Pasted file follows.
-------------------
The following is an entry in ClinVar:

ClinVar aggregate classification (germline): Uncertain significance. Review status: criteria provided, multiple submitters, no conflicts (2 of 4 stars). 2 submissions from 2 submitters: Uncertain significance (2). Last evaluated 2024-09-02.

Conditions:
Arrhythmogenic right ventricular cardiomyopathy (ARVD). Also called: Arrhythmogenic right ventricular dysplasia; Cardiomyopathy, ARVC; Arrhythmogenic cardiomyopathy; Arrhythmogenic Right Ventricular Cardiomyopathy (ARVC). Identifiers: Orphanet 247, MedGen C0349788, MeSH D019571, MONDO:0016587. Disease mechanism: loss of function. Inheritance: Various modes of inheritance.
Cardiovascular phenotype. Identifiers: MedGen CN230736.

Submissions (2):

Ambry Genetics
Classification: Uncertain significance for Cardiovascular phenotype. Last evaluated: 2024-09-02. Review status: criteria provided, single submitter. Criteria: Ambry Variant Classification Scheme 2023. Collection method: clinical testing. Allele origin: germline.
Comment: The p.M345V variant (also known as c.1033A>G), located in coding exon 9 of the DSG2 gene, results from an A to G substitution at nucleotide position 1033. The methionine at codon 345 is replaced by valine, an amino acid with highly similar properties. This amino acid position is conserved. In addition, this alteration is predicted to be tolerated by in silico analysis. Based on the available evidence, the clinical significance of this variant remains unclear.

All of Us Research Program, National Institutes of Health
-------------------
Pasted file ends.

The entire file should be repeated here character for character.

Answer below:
The following is an entry in ClinVar:

ClinVar aggregate classification (germline): Uncertain significance. Review status: criteria provided, multiple submitters, no conflicts (2 of 4 stars). 2 submissions from 2 submitters: Uncertain significance (2). Last evaluated 2024-09-02.

Conditions:
Arrhythmogenic right ventricular cardiomyopathy (ARVD). Also called: Arrhythmogenic right ventricular dysplasia; Cardiomyopathy, ARVC; Arrhythmogenic cardiomyopathy; Arrhythmogenic Right Ventricular Cardiomyopathy (ARVC). Identifiers: Orphanet 247, MedGen C0349788, MeSH D019571, MONDO:0016587. Disease mechanism: loss of function. Inheritance: Various modes of inheritance.
Cardiovascular phenotype. Identifiers: MedGen CN230736.

Submissions (2):

Ambry Genetics
Classification: Uncertain significance for Cardiovascular phenotype. Last evaluated: 2024-09-02. Review status: criteria provided, single submitter. Criteria: Ambry Variant Classification Scheme 2023. Collection method: clinical testing. Allele origin: germline.
Comment: The p.M345V variant (also known as c.1033A>G), located in coding exon 9 of the DSG2 gene, results from an A to G substitution at nucleotide position 1033. The methionine at codon 345 is replaced by valine, an amino acid with highly similar properties. This amino acid position is conserved. In addition, this alteration is predicted to be tolerated by in silico analysis. Based on the available evidence, the clinical significance of this variant remains unclear.

All of Us Research Program, National Institutes of Health